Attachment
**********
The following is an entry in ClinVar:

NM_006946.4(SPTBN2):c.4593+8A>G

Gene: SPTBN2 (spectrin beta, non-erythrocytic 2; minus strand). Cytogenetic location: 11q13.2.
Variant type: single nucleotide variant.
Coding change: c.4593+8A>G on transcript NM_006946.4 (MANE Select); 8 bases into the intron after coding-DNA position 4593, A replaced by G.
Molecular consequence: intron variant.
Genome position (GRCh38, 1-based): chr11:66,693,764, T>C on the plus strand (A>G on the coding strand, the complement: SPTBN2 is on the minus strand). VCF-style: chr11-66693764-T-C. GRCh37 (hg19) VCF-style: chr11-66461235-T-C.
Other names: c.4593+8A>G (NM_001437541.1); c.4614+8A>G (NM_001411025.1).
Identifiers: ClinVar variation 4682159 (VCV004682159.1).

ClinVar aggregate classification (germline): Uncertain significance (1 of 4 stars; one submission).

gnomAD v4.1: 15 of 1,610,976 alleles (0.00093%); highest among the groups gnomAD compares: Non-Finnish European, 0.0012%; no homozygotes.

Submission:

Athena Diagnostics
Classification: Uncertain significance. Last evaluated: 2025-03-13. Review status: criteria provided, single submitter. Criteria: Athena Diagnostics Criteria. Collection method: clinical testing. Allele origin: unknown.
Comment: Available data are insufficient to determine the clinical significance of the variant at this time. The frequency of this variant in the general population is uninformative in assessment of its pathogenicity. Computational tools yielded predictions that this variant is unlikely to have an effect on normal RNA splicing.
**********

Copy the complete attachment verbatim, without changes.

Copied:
The following is an entry in ClinVar:

NM_006946.4(SPTBN2):c.4593+8A>G

Gene: SPTBN2 (spectrin beta, non-erythrocytic 2; minus strand). Cytogenetic location: 11q13.2.
Variant type: single nucleotide variant.
Coding change: c.4593+8A>G on transcript NM_006946.4 (MANE Select); 8 bases into the intron after coding-DNA position 4593, A replaced by G.
Molecular consequence: intron variant.
Genome position (GRCh38, 1-based): chr11:66,693,764, T>C on the plus strand (A>G on the coding strand, the complement: SPTBN2 is on the minus strand). VCF-style: chr11-66693764-T-C. GRCh37 (hg19) VCF-style: chr11-66461235-T-C.
Other names: c.4593+8A>G (NM_001437541.1); c.4614+8A>G (NM_001411025.1).
Identifiers: ClinVar variation 4682159 (VCV004682159.1).

ClinVar aggregate classification (germline): Uncertain significance (1 of 4 stars; one submission).

gnomAD v4.1: 15 of 1,610,976 alleles (0.00093%); highest among the groups gnomAD compares: Non-Finnish European, 0.0012%; no homozygotes.

Submission:

Athena Diagnostics
Classification: Uncertain significance. Last evaluated: 2025-03-13. Review status: criteria provided, single submitter. Criteria: Athena Diagnostics Criteria. Collection method: clinical testing. Allele origin: unknown.
Comment: Available data are insufficient to determine the clinical significance of the variant at this time. The frequency of this variant in the general population is uninformative in assessment of its pathogenicity. Computational tools yielded predictions that this variant is unlikely to have an effect on normal RNA splicing.